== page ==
WASHINGTON — New Hampshire Sen. Kelly Ayotte – a sought-after Republican vote in the debate over gun control – said Wednesday that she will not support a compromise to expand the background check requirements for private gun sales.
Republican Maine Sen. Susan Collins, meanwhile, took to the Senate floor to explain why she plans to support the proposed expansion.
Ayotte had voted last week to allow a series of gun control bills to move forward in the Senate. But hours before the Senate is slated to vote on a series of gun-related measures, Ayotte said she would not support the background check amendment negotiated by Democratic Sen. Joe Manchin of West Virginia and Republican Sen. Pat Toomey of Pennsylvania.
Ayotte’s decision is a major loss for backers of the amendment, who appear to be short of the 60 votes needed to advance the proposal in the Senate.
“I believe that restricting the rights of law-abiding gun owners will not prevent a deranged individual or criminal from obtaining and misusing firearms to commit violence,” Ayotte said in a statement. “While steps must be taken to improve the existing background check system, I will not support the Manchin-Toomey legislation, which I believe would place unnecessary burdens on law-abiding gun owners and allow for potential overreach by the federal government into private gun sales.”
Ayotte appears to be the only senator from New England poised to vote against the Manchin-Toomey proposal, which would require background checks for any private sales at gun shows or that were advertised online or in print.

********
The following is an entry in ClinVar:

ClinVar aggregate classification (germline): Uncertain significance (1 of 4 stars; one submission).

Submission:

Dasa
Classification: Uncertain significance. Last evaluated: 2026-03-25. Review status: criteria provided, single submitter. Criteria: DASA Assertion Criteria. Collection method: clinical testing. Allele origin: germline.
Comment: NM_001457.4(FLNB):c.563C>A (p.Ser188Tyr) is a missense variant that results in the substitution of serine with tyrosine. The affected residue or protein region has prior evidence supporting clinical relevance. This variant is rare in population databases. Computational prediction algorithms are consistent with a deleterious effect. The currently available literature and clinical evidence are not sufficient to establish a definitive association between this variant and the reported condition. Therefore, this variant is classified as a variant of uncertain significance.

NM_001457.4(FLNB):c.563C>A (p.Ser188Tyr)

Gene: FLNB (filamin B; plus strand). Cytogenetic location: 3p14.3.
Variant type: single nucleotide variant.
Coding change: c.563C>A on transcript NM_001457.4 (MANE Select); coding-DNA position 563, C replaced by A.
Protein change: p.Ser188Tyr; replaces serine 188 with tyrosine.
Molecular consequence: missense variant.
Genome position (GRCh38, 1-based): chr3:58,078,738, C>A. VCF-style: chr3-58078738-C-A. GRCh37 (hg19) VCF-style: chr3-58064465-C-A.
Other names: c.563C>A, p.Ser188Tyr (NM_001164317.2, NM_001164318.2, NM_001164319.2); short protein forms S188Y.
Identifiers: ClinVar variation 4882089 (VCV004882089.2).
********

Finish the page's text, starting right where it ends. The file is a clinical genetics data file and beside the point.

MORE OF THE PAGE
Later Wednesday morning, Collins explained on the Senate floor why she planned to vote for the Manchin-Toomey amendment. Collins is one of a handful of Republicans who plan to support the proposed expansion.
Collins called the amendment “a reasonable, common-sense, thoughtful proposal.”
“Their bipartisan effort would strengthen the background check system without in any way infringing on our 2nd Amendment rights,” Collins said.
Collins said she was pleased with exemptions for gun transfers among family members, liability protections for private sellers, the proposed creation of a national commission on mass shootings and language explicitly prohibiting the creation of a national registry of gun owners.
The Manchin-Toomey amendment is the highest-profile amendment among a half-dozen expected to be voted on Wednesday evening. Others would ban assault weapons and high-capacity ammunition magazines, strengthen federal laws against gun trafficking and straw purchasers.